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Argentine ant problem and questions


20 replies to this topic

#1 Offline dspdrew - Posted August 10 2017 - 6:38 PM

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As some of you know, I made special feet for my ant cabinets a while back to protect them from Argentine ants.

 

med_gallery_2_687_1465482.jpg

 

 

I recently had them invade and trail right under the cabinets to a bowl with some trash left on the ground. I moved that bowl outside and sucked them all up with my vacuum. But now, ever since, they have been coming in and wandering all over underneath the cabinets every day. I cleaned everything up and vacuumed the floor as well as I could, but they keep coming back. I even got home from work today and found a small trail of them going to absolutely nothing.

 

Usually when they invade, I spray the area with Raid where they are coming in and I don't see them anywhere near there anymore for a very long time. I can't do that this time because I would have to move the cabinets away from the wall to get to the location. I'm also worried about the fumes from the Raid hurting my ants.

 

I have a few questions for the experts.

 

How much raid is really in the air after I spray it, and is it enough to hurt my ants? It smells very strong, but I don't know how much poison is actually in the air, as opposed to the scent that they add to it.

 

I know ants can smell really good, but I have always been under the impression that they wander around until they come across food of some sort. Can they smell food from a distance and if so, approximately how far? if they can smell the food from a distance, then wouldn't they invade every bit of food you have laying around immediately? Could it be possible they are smelling what I have in these cabinets, but just can't get to it, so they keep wandering all around underneath them?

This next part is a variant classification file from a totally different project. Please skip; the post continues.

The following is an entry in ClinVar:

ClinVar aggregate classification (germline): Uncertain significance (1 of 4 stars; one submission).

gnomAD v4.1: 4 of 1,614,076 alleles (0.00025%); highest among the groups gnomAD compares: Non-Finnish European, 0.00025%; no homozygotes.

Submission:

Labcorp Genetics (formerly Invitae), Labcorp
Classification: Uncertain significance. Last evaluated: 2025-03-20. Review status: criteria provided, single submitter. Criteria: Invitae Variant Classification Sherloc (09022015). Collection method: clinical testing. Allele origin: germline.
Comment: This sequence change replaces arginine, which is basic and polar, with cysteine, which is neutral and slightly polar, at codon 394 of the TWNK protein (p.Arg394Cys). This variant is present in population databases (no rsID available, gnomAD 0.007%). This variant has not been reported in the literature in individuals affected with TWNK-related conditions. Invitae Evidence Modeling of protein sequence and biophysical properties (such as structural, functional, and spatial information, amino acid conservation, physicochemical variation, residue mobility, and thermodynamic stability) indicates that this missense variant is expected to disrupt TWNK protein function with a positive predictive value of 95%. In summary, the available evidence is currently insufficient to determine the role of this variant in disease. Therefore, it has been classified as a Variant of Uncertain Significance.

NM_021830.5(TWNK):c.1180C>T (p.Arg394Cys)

So far it looks like the cabinets are doing their job and keeping the ants out, but I'm always worried that they still might find a way in. The probability is much higher with them wandering all over the place directly under them, which is why I want them to go away.



#2 Online Serafine - Posted August 10 2017 - 11:37 PM

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Did you try putting some cloves at the location where they come in? I'm not sure if it helps with Argentines but it's a fairly common method of repelling ants as most of them don't like the strong smell and it can disrupt their trails by just overloading the ants' olfactory sensors. It might also be enough to conceal the food smell from the cabinets.


Edited by Serafine, August 10 2017 - 11:38 PM.

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#3 Offline drtrmiller - Posted August 11 2017 - 12:37 AM

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If you use something with D-limonene in it on the carpet and hard surfaces, the trails will be completely eliminated. It's commonly found in citrus cleaners if you don't want to purchase the pure stuff.

D-limonene will also kill any ants it gets on, and prevent them from wanting to come back for a while, all without harming any ants in the room. Insecticides are out of the question in confined spaces like a small apartment.

#4 Offline ultraex2 - Posted August 11 2017 - 5:23 AM

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If you know where they're coming in through you could also lay down some diatamaceous earth instead of spraying - it's completely natural (even edible) and then you don't have to worry about poisonous particles in the air.



#5 Offline AntsMAN - Posted August 11 2017 - 5:48 AM

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What about ant bait drops.

 

raid-ant-killer-liquid.png?la=en-CA&hash


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#6 Offline lucas3431 - Posted August 11 2017 - 1:03 PM

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Find out how they're entering the room then block it up.